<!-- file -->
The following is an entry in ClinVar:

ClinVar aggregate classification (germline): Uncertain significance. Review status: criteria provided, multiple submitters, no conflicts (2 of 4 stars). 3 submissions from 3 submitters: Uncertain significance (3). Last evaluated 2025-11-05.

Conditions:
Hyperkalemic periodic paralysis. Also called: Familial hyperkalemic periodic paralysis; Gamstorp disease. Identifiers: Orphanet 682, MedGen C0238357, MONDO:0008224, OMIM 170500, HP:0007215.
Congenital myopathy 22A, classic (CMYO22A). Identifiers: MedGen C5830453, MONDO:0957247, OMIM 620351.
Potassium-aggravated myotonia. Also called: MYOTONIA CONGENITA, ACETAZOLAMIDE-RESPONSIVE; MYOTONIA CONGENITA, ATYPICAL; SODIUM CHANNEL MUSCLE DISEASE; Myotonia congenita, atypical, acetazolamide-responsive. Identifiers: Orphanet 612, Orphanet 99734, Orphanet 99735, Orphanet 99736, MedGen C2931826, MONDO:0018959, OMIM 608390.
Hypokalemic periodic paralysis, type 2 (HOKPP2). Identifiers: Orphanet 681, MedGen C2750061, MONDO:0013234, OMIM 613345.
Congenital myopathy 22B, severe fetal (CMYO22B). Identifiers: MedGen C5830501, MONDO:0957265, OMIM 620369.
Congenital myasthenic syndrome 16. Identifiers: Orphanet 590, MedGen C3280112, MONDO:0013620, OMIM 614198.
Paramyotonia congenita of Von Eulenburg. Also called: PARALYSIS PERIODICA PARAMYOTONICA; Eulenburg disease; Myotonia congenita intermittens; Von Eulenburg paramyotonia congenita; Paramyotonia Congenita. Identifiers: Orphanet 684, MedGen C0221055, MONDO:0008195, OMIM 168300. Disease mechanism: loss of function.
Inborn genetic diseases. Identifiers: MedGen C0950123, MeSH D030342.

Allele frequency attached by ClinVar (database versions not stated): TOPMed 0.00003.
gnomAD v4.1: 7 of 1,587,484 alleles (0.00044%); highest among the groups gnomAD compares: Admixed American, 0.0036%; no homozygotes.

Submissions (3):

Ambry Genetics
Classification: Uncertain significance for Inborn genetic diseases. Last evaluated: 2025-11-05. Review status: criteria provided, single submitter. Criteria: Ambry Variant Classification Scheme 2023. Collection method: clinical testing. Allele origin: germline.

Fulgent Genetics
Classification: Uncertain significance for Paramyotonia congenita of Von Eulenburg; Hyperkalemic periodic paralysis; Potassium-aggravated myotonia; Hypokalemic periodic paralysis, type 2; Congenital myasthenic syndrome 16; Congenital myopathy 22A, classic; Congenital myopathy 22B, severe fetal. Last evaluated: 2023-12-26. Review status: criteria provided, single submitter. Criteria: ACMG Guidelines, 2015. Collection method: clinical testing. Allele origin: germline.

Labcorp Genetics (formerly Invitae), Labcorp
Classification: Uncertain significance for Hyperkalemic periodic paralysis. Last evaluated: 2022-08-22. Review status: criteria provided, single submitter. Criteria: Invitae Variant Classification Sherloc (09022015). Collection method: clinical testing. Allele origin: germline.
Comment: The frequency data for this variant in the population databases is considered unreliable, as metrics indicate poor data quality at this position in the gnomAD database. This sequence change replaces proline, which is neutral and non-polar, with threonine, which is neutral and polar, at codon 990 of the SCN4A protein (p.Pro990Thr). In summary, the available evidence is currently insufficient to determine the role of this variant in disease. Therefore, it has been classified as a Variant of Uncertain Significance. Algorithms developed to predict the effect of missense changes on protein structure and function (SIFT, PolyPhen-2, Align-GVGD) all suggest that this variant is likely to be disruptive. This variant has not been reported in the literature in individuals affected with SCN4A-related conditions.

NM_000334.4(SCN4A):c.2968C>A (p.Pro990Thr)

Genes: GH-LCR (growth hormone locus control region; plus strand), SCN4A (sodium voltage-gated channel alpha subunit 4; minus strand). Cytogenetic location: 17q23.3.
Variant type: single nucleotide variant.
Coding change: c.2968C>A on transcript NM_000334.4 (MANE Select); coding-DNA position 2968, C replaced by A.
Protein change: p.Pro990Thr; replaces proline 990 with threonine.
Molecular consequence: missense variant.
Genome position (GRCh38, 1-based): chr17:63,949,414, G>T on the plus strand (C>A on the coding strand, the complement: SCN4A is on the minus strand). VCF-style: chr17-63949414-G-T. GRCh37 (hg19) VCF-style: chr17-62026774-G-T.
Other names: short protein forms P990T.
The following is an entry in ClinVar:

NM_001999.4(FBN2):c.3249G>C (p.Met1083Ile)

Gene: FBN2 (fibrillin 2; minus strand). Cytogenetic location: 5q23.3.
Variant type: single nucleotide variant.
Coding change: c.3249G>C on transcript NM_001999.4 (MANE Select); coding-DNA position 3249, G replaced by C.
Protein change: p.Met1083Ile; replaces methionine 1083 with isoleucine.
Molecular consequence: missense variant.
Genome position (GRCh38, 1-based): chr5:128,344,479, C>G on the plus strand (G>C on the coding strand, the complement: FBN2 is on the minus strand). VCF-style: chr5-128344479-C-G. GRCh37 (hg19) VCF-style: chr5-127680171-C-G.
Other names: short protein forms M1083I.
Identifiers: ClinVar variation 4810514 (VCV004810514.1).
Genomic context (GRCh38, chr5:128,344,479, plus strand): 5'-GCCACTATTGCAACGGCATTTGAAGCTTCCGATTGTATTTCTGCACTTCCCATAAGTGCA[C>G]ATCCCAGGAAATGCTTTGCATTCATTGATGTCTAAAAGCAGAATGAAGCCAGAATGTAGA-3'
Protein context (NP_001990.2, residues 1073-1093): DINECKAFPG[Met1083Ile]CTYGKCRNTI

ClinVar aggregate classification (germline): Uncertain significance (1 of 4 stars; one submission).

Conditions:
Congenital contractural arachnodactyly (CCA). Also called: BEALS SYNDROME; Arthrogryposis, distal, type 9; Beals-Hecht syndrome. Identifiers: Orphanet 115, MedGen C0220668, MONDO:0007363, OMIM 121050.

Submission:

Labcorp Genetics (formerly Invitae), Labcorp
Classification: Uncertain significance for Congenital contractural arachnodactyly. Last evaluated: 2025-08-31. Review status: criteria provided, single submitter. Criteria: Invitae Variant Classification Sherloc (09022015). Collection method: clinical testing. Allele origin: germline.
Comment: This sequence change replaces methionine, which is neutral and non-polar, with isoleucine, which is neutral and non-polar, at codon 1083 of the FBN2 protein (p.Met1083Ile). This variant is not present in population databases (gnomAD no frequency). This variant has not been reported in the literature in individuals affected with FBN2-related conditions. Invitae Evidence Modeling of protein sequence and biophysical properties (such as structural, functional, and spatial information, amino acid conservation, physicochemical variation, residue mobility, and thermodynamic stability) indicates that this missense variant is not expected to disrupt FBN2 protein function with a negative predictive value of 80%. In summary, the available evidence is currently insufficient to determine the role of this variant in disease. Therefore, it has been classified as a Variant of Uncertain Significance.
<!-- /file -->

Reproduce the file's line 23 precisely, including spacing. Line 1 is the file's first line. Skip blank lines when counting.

Genes: GH-LCR (growth hormone locus control region; plus strand), SCN4A (sodium voltage-gated channel alpha subunit 4; minus strand). Cytogenetic location: 17q23.3.